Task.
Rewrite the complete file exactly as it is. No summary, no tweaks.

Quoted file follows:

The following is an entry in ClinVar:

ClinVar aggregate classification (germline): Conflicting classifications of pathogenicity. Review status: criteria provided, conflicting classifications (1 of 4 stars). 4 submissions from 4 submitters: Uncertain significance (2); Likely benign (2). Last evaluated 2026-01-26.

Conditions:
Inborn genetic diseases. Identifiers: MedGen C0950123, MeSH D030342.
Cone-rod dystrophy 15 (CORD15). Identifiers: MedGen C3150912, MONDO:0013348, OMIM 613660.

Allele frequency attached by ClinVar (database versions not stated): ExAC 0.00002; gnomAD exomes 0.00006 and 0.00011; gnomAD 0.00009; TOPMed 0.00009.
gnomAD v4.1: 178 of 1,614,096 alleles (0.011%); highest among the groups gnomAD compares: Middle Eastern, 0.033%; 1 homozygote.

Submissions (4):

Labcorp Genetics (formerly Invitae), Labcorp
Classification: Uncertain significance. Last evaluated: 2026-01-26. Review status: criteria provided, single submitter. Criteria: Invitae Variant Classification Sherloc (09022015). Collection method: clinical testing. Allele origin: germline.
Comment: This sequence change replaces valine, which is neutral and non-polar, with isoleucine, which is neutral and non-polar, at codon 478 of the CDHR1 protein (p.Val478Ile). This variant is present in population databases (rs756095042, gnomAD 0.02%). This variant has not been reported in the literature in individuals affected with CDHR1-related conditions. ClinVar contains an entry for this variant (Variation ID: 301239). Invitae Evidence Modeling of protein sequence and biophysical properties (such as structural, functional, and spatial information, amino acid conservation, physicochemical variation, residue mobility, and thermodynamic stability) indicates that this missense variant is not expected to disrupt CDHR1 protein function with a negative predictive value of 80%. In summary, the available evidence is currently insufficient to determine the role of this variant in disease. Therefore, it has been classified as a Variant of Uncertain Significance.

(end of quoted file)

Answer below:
The following is an entry in ClinVar:

ClinVar aggregate classification (germline): Conflicting classifications of pathogenicity. Review status: criteria provided, conflicting classifications (1 of 4 stars). 4 submissions from 4 submitters: Uncertain significance (2); Likely benign (2). Last evaluated 2026-01-26.

Conditions:
Inborn genetic diseases. Identifiers: MedGen C0950123, MeSH D030342.
Cone-rod dystrophy 15 (CORD15). Identifiers: MedGen C3150912, MONDO:0013348, OMIM 613660.

Allele frequency attached by ClinVar (database versions not stated): ExAC 0.00002; gnomAD exomes 0.00006 and 0.00011; gnomAD 0.00009; TOPMed 0.00009.
gnomAD v4.1: 178 of 1,614,096 alleles (0.011%); highest among the groups gnomAD compares: Middle Eastern, 0.033%; 1 homozygote.

Submissions (4):

Labcorp Genetics (formerly Invitae), Labcorp
Classification: Uncertain significance. Last evaluated: 2026-01-26. Review status: criteria provided, single submitter. Criteria: Invitae Variant Classification Sherloc (09022015). Collection method: clinical testing. Allele origin: germline.
Comment: This sequence change replaces valine, which is neutral and non-polar, with isoleucine, which is neutral and non-polar, at codon 478 of the CDHR1 protein (p.Val478Ile). This variant is present in population databases (rs756095042, gnomAD 0.02%). This variant has not been reported in the literature in individuals affected with CDHR1-related conditions. ClinVar contains an entry for this variant (Variation ID: 301239). Invitae Evidence Modeling of protein sequence and biophysical properties (such as structural, functional, and spatial information, amino acid conservation, physicochemical variation, residue mobility, and thermodynamic stability) indicates that this missense variant is not expected to disrupt CDHR1 protein function with a negative predictive value of 80%. In summary, the available evidence is currently insufficient to determine the role of this variant in disease. Therefore, it has been classified as a Variant of Uncertain Significance.